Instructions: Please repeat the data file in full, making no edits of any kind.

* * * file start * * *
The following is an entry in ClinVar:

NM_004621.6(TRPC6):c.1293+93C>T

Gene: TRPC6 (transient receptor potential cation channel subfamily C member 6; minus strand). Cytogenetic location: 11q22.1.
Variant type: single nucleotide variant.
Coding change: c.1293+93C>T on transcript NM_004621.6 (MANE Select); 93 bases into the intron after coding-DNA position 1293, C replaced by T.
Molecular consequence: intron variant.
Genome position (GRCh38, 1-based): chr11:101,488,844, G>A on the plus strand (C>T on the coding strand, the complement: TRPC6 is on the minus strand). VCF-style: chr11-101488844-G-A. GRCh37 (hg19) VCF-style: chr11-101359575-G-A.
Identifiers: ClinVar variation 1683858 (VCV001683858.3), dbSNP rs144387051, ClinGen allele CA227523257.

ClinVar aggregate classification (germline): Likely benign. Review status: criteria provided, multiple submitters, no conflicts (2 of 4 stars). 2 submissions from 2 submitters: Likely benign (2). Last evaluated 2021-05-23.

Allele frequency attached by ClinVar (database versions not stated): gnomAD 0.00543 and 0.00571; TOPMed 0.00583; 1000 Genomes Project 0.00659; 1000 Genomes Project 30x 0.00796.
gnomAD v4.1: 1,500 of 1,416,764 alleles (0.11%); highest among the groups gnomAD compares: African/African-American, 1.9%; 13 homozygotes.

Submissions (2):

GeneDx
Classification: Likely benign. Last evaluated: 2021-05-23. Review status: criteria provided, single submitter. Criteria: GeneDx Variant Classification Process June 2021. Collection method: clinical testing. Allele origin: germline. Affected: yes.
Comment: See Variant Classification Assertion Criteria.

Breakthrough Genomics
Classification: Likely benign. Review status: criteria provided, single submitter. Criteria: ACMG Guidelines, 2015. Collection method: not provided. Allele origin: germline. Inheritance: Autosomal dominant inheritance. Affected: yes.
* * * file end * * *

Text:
The following is an entry in ClinVar:

NM_004621.6(TRPC6):c.1293+93C>T

Gene: TRPC6 (transient receptor potential cation channel subfamily C member 6; minus strand). Cytogenetic location: 11q22.1.
Variant type: single nucleotide variant.
Coding change: c.1293+93C>T on transcript NM_004621.6 (MANE Select); 93 bases into the intron after coding-DNA position 1293, C replaced by T.
Molecular consequence: intron variant.
Genome position (GRCh38, 1-based): chr11:101,488,844, G>A on the plus strand (C>T on the coding strand, the complement: TRPC6 is on the minus strand). VCF-style: chr11-101488844-G-A. GRCh37 (hg19) VCF-style: chr11-101359575-G-A.
Identifiers: ClinVar variation 1683858 (VCV001683858.3), dbSNP rs144387051, ClinGen allele CA227523257.

ClinVar aggregate classification (germline): Likely benign. Review status: criteria provided, multiple submitters, no conflicts (2 of 4 stars). 2 submissions from 2 submitters: Likely benign (2). Last evaluated 2021-05-23.

Allele frequency attached by ClinVar (database versions not stated): gnomAD 0.00543 and 0.00571; TOPMed 0.00583; 1000 Genomes Project 0.00659; 1000 Genomes Project 30x 0.00796.
gnomAD v4.1: 1,500 of 1,416,764 alleles (0.11%); highest among the groups gnomAD compares: African/African-American, 1.9%; 13 homozygotes.

Submissions (2):

GeneDx
Classification: Likely benign. Last evaluated: 2021-05-23. Review status: criteria provided, single submitter. Criteria: GeneDx Variant Classification Process June 2021. Collection method: clinical testing. Allele origin: germline. Affected: yes.
Comment: See Variant Classification Assertion Criteria.

Breakthrough Genomics
Classification: Likely benign. Review status: criteria provided, single submitter. Criteria: ACMG Guidelines, 2015. Collection method: not provided. Allele origin: germline. Inheritance: Autosomal dominant inheritance. Affected: yes.